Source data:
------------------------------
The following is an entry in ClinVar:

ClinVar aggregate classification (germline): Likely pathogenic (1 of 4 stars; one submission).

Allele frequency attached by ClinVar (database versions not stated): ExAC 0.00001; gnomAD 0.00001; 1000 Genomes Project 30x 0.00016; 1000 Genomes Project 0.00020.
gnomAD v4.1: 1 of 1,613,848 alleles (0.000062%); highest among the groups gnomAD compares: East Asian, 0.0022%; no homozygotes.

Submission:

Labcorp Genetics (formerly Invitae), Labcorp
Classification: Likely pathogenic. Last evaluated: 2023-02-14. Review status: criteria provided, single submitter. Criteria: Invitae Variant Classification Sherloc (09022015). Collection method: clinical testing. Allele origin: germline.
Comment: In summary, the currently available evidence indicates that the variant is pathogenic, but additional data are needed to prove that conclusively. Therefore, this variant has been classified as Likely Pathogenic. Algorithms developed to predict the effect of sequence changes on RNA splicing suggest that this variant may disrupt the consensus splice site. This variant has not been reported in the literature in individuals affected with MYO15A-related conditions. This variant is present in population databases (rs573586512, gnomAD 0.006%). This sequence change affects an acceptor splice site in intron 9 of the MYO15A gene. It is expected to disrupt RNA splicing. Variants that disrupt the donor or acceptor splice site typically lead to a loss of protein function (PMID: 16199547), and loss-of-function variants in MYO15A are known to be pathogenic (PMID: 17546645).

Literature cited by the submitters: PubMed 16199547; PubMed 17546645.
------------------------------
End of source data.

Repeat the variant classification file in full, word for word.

The following is an entry in ClinVar:

ClinVar aggregate classification (germline): Likely pathogenic (1 of 4 stars; one submission).

Allele frequency attached by ClinVar (database versions not stated): ExAC 0.00001; gnomAD 0.00001; 1000 Genomes Project 30x 0.00016; 1000 Genomes Project 0.00020.
gnomAD v4.1: 1 of 1,613,848 alleles (0.000062%); highest among the groups gnomAD compares: East Asian, 0.0022%; no homozygotes.

Submission:

Labcorp Genetics (formerly Invitae), Labcorp
Classification: Likely pathogenic. Last evaluated: 2023-02-14. Review status: criteria provided, single submitter. Criteria: Invitae Variant Classification Sherloc (09022015). Collection method: clinical testing. Allele origin: germline.
Comment: In summary, the currently available evidence indicates that the variant is pathogenic, but additional data are needed to prove that conclusively. Therefore, this variant has been classified as Likely Pathogenic. Algorithms developed to predict the effect of sequence changes on RNA splicing suggest that this variant may disrupt the consensus splice site. This variant has not been reported in the literature in individuals affected with MYO15A-related conditions. This variant is present in population databases (rs573586512, gnomAD 0.006%). This sequence change affects an acceptor splice site in intron 9 of the MYO15A gene. It is expected to disrupt RNA splicing. Variants that disrupt the donor or acceptor splice site typically lead to a loss of protein function (PMID: 16199547), and loss-of-function variants in MYO15A are known to be pathogenic (PMID: 17546645).

Literature cited by the submitters: PubMed 16199547; PubMed 17546645.